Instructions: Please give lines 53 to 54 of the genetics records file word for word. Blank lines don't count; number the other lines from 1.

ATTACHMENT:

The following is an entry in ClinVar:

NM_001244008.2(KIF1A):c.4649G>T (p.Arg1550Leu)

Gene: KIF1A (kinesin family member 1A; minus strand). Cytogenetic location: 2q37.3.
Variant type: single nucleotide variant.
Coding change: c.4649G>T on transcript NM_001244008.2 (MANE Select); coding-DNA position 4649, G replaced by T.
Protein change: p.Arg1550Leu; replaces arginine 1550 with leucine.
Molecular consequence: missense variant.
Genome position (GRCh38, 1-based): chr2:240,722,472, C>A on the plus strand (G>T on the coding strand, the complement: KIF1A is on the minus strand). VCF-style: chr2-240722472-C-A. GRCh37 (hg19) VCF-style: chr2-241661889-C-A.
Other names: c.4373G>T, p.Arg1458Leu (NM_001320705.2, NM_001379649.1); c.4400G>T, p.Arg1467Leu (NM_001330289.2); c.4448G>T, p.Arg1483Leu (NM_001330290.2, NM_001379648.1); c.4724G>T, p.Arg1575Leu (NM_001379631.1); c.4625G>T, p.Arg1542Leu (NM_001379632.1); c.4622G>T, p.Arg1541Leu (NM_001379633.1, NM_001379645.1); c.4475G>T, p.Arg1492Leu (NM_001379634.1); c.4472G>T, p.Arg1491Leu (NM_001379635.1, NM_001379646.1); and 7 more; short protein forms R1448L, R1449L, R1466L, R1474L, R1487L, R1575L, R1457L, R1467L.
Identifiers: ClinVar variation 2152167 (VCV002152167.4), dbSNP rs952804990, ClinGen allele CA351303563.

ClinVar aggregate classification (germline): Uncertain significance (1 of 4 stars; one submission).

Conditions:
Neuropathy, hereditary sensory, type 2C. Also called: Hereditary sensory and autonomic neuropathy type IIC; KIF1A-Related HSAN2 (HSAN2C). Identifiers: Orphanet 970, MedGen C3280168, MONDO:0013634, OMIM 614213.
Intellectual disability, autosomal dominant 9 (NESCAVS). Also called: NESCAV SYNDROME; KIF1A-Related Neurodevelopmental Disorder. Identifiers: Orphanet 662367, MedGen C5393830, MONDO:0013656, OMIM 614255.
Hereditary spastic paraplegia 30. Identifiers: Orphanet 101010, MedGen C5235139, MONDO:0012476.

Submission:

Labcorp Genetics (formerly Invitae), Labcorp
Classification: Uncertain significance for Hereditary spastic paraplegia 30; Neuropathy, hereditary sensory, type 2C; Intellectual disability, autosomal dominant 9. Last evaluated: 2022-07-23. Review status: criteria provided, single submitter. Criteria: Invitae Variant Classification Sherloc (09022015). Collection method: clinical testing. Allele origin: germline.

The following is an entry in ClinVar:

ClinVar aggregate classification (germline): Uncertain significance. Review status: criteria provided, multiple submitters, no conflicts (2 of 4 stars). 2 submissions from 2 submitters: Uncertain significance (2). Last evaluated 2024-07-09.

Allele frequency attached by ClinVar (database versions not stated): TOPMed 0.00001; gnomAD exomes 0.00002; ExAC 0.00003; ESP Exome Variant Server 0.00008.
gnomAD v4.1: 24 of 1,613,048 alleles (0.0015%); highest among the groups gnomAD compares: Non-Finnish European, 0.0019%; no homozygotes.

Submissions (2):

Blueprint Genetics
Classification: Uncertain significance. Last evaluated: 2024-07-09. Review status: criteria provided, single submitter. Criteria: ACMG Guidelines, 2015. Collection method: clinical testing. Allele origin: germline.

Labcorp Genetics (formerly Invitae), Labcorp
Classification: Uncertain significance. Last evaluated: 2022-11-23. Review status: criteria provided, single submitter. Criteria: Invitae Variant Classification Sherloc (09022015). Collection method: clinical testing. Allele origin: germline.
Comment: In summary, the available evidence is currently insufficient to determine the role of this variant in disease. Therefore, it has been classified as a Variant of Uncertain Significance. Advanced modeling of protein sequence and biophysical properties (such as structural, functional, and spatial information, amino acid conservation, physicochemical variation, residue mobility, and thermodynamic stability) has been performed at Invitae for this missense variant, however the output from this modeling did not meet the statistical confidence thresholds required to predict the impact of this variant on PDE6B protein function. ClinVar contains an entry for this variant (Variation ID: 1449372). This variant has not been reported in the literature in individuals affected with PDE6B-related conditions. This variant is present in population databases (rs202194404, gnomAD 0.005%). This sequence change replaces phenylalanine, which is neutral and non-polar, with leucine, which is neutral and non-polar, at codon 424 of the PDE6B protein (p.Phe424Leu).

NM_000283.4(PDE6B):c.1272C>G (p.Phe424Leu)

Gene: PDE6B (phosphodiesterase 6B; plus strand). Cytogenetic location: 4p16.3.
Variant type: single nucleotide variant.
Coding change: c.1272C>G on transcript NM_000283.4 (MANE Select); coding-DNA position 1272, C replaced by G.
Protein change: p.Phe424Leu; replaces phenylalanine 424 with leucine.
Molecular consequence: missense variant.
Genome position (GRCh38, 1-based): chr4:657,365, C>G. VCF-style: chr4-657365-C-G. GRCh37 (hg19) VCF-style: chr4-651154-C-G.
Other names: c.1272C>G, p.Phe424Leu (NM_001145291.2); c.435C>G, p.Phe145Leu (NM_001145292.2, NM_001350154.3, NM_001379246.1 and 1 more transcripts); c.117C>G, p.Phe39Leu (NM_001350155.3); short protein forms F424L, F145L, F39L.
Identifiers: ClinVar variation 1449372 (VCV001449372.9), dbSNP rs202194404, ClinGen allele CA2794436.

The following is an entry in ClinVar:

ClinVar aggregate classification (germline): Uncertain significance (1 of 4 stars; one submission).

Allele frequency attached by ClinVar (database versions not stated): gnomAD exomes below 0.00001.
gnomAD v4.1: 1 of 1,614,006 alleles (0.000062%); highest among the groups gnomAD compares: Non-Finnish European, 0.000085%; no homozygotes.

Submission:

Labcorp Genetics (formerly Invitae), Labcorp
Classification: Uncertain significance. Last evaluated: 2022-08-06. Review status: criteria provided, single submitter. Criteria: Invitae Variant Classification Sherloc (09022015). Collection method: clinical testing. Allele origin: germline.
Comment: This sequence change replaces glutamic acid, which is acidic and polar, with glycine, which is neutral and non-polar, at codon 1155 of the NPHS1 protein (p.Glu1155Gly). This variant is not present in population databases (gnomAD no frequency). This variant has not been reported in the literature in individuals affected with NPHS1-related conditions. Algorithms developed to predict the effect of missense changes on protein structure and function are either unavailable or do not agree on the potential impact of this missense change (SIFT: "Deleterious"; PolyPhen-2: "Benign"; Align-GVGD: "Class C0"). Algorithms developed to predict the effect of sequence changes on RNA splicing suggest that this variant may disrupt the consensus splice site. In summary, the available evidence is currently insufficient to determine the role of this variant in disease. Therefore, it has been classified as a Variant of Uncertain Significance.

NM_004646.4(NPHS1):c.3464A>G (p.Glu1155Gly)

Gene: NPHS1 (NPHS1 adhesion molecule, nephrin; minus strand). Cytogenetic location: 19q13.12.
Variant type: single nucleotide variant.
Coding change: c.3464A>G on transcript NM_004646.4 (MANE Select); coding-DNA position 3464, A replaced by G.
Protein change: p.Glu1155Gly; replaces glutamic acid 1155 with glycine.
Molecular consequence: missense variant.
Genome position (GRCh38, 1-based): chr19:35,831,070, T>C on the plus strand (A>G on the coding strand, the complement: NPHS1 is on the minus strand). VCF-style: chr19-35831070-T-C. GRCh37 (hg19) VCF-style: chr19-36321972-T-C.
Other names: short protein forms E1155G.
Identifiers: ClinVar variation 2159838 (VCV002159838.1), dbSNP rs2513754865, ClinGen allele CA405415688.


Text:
Other names: short protein forms E1155G.
Identifiers: ClinVar variation 2159838 (VCV002159838.1), dbSNP rs2513754865, ClinGen allele CA405415688.